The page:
Transcribed by Sarah Zeszotarski and annotated by Scott Stegall
My dear Bess,
I have just learned that Mr Junkin goes to Charlotte tomorrow & will call by, early in the morning for my note.1 I have no time to look up the things you want but the next opportunity will send them. The short gown I intended partly for you when I made it. I will send the cap which Priscilla made, & you must keep it and wear it when you sit up.2 I believe it has never been worn except on such occasions – like the short gown. The old blankets are not so soft as an old petticoat, but we can well spare you one or more if you want them. I need not say I got your letter this morning. There were sixteen letters brought to this house to-day by the mail, one was from Sing3
which I will send you, also the papers. I would try & plan some way to get to see you, but Aunt Amy continues so sick.4 I see no prospect of being able to leave home. For a whole month she seemed to be suffering from debility, but symptoms of torpor of the liver having developed themselves, I sent for Dr Weddington,5 Dr. Caldwell being absent.6 She is now entirely confined to her bed taking quinine ever three hours & lots of other physic besides. I sent out to Mrs Read to day [sic] for some one to come and take of her, for Aunt Maria must needs make herself sick eating green water melons, & seeing Aunt Amy was nursed & waited on, she went to bed too, & would’nt be at work to day, if I hadn’t told her the Doctor said she was well. She is a hard old case.7
Your Father says he hopes you a thousand pardons for not paying the bill for the curtains, but he had no idea what it was about and when he came home and found out, he felt mighty bad about it. I told him there was no occasion for his feeling bad I knew you did not care. He says please ask Mr Dewey to send the $3.00 on at once, and set it down to his account.8 I will try & send Mary’s trunk (rather her Mothers) by Mr Junkin and the strap is one I borrowed from Mr Cook and feel particularly anxious should be re-turned. Tell Mary to bear it in mind. I don’t know that I need Mr Dewey’s names, for this baby & the next are provided for; this is to be John Holt
and the other Charles Phillips!9 You have heard I suppose that Mrs McPheeters has lost Ceesey & her baby. You know she was married twelve years & never had any prospect until now. They were uneasy about her when I was there and so was she.10 I was very sorry to hear of Dr Haywoods affliction he doted on his children & especially little Sally.11 Mr Fowles wrote he gave up all his practice & scarcely ever left her bed. She had the same disease that little Charlie had, so you may feel even Dr Haywood don’t always save.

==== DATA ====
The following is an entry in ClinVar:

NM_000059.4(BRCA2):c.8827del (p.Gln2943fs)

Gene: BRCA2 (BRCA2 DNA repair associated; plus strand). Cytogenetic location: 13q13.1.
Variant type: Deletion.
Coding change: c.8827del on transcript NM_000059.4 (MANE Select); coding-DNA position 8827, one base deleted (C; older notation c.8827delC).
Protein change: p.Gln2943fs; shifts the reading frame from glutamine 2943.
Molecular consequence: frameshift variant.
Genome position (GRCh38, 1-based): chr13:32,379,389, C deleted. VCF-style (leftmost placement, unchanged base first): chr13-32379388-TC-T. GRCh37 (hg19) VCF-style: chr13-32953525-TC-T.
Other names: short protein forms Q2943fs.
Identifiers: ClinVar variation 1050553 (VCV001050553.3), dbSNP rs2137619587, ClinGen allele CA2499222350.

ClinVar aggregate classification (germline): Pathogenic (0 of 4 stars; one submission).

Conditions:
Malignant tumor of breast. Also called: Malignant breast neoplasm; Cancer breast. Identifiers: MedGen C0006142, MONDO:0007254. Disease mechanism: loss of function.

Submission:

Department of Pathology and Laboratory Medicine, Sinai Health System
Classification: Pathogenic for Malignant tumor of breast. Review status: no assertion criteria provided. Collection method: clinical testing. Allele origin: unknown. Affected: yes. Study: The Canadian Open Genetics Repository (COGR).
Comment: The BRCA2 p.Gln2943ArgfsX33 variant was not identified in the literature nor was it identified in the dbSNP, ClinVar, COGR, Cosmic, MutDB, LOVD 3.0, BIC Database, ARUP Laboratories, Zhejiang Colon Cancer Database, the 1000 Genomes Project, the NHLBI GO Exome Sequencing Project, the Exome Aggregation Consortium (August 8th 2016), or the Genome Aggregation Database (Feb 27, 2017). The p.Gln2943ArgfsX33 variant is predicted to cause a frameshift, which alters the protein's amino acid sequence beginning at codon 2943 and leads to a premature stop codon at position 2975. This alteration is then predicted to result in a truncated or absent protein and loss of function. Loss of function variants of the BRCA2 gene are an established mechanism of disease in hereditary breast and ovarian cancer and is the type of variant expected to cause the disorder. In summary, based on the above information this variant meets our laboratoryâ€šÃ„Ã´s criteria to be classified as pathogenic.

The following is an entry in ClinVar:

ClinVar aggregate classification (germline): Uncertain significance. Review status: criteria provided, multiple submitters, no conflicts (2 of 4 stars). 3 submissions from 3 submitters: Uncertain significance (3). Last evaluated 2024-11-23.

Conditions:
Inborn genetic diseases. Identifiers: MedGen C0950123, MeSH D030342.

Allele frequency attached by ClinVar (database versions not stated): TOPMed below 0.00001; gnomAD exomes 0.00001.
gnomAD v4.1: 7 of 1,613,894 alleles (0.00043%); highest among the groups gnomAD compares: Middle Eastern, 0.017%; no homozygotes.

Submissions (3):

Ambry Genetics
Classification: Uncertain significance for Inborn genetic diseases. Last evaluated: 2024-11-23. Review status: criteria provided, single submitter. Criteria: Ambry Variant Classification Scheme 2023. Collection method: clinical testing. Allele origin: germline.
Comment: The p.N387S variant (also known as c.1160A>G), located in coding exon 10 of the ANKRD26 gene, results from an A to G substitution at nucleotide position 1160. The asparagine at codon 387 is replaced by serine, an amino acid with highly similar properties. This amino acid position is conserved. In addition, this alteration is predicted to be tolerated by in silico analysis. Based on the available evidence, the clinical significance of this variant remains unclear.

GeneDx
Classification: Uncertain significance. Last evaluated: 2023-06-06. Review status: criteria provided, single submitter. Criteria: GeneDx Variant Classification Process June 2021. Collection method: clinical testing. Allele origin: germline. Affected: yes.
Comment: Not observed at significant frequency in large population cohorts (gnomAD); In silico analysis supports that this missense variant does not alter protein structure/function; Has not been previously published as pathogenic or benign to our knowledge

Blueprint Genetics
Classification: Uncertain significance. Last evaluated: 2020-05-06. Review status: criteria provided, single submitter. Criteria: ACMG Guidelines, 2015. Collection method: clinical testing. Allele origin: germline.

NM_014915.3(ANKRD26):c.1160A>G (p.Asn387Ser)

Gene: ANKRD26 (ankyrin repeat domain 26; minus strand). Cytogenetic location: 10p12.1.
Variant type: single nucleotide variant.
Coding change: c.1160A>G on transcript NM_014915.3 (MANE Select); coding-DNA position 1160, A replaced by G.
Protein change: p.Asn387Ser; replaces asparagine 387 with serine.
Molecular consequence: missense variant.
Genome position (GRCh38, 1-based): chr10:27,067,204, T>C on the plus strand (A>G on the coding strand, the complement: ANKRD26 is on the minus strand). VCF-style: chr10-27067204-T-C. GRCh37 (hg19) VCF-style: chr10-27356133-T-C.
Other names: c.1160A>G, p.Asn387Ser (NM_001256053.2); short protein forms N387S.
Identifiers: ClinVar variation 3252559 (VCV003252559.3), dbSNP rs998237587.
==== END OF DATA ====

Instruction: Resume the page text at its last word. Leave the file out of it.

We got a letter from Mr. Craig to day. (I mean yr Father did, but I was the moving instrument to make him write to Mr C.) We cant get a coach but another order has come from
Washington, that we should have three mails per week, arranged thus the mail to go down on Monday & return the same evening & then all the others as before. He also promised to inquire (I mean the P.M. General) into the delay of our letters, between Raleigh & Davidson C. which will lead I think to a poking up of the Charlotte Post Master. Dont you wish it may? Somebody asked Helper to day, why they had ordered another mail, “oh he said its of-no use, but some of the big boys want it.”12 John is as fat & good as ever & the other two are as lean & bad.13 Agnes is a very curious child, but you know how she talks.14 I think your management of her so much better than mine. I wish we
lived nearer & she could be with you more. Her sores are rather better & I hope she will soon get rid of them. Mr Junkin stayed with us this week as the Hills were absent & your Father too. He im-proves on acquaintance greatly. By the way he says Fishburne says I am a “model housekeeper” which tickled me vastly, as your Father says I am one of the poorest.15
I think Mrs Caldwell meant to go down on the eighth.16 She told me of a remedy for sore nipples. The ooze from a tanners vat. Ask her about it when you see her. I dont know a single double wrapper pattern that I like & therefore made none. What did it cost you to have yr merino dress dyed? I think of sending mine on but hardly know whether it is worth it.
Your Father got back from Salisbury this evening, bringing the plan of the new building, which I havent had a chance to examine yet, except to see that it is one great big building. He looks fatigued and I dont think stay-ing with such a low spirited man as Baker has done him any good.17 He has come home looking more broken down than when he went. Davis the architect got here Saturday & stayed with us until Monday morning.18 He is very English in his looks and ways though a New Yorker. He has spruced up amazingly since he was in Raleigh some five years ago & I found the cause to be that he had in the mean time taken him a wife. I did not specifically fancy him though he
seems very intelligent on his own subject. I wish you would send me by Mr Junkin half a dozen of the self sealing cans, I want to put some some peaches & tomatoes. My corn is too hard which I am sorry. We have had peaches several times. They are all very little larger than hickory nuts, but very sweet. How does your garden grow? The sun & drought has ruined our melons. We had twenty or thirty delightful ones at first, but of late they are only fit to feed pigs. I had all the grass pulled out just before the drought commenced & perhaps exposing them to the sun ruined them. I reckon we have cut fifty or more water melons & not a good one, I set out my celery plants the first of this week & that very night had a nice little shower on them. I keep them covered up.
If you can get the cans send the prices too.
Love to Mr D. & Mary. Your Father sends love Kate has gone to bed. Yours affct MRL.